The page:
public

Loading...

Integrated Organic Economics

published by Anton Bekkerman

Want to create a visual like this?

Get Started
Economic Potential of Integrated Organic Systems: Where Are We Today?
Analysis Objectives
Develop cost of production budget for three representative acres of Montana land cropped as:
Conventional
Organic Till
Organic Graze
Evaluate Profits: Which System Wins?
Transitional Period
Certified Period
Organic costs Conventional market prices
Organic costs Organic market prices
Two Scenarios for System Comparisons
Transitional Period
Conventional
Organic Till
Organic Graze
Five-year net present value system profit
Five-year net present value system profit
Five-year net present value system profit
$723 / acre
$741 / acre
$414 / acre
Analysis Notes
Net returns shown using cost and market price estimates in 2013–2015
Simulations using 60-year historical data provide similar relative relationships among systems
Wheat returns accounted for protein premiums and discounts
Yield data are from trials completed in 2013–2015
Certified Organic Period
Conventional
Organic Till
Organic Graze
Five-year net present value system profit
Five-year net present value system profit
Five-year net present value system profit
$901 / acre
$2,979 / acre
$2,382 / acre
Analysis Notes
Yield data for certified organic are from 2016
Net returns shown using cost and market price estimates in 2016
Wheat returns accounted for protein premiums and discounts
Insights and Challenges Going Forward
Why?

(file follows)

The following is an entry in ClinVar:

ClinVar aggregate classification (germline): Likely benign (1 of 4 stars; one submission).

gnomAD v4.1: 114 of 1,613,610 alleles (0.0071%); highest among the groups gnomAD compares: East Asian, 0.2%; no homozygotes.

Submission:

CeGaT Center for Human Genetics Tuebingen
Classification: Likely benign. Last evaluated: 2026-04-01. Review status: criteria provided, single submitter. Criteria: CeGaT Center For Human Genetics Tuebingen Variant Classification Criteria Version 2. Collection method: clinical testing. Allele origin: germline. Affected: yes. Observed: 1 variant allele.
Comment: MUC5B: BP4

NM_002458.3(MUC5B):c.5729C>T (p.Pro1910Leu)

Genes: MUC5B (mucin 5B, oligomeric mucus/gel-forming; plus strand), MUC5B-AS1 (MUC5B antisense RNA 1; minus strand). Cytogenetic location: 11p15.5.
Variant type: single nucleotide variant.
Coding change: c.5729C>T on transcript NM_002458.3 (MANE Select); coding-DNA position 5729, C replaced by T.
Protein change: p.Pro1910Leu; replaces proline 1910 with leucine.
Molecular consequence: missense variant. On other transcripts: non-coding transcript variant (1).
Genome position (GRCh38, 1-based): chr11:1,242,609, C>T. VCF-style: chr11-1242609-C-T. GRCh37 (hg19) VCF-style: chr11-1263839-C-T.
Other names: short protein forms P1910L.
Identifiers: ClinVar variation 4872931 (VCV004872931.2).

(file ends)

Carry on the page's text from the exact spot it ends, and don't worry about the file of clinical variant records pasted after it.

During both the transition and certified organic periods, grazed organic systems under-perform conventional and tilled organic systems.
Yields in grazed organic systems were not sufficiently high to compete with the alternatives. Developing production approaches that increase yields is necessary.
Grazed certified organic systems underperform tilled organic systems by approximately 20%. This difference would need to be made up by grazing fees, government incentive programs, or a combination.
Without government incentive programs or significant yield increases, the focus should be on identifying high grazing demand locations and increasing demand for grazing opportunities.
Why?
Why?
If yields in grazed organic systems cannot be improved, then either increased demand for grazing services or government subsidies would be necessary to ensure that farmers have sufficient incentives to use grazed organic systems.
The profit difference between organic systems will depend on sufficient demand for grazing. Developing informational and marketing campaigns would likely be necessary to generate this demand from livestock producers.
Questions and Suggestions
Anton Bekkerman [email protected] 406-994-3032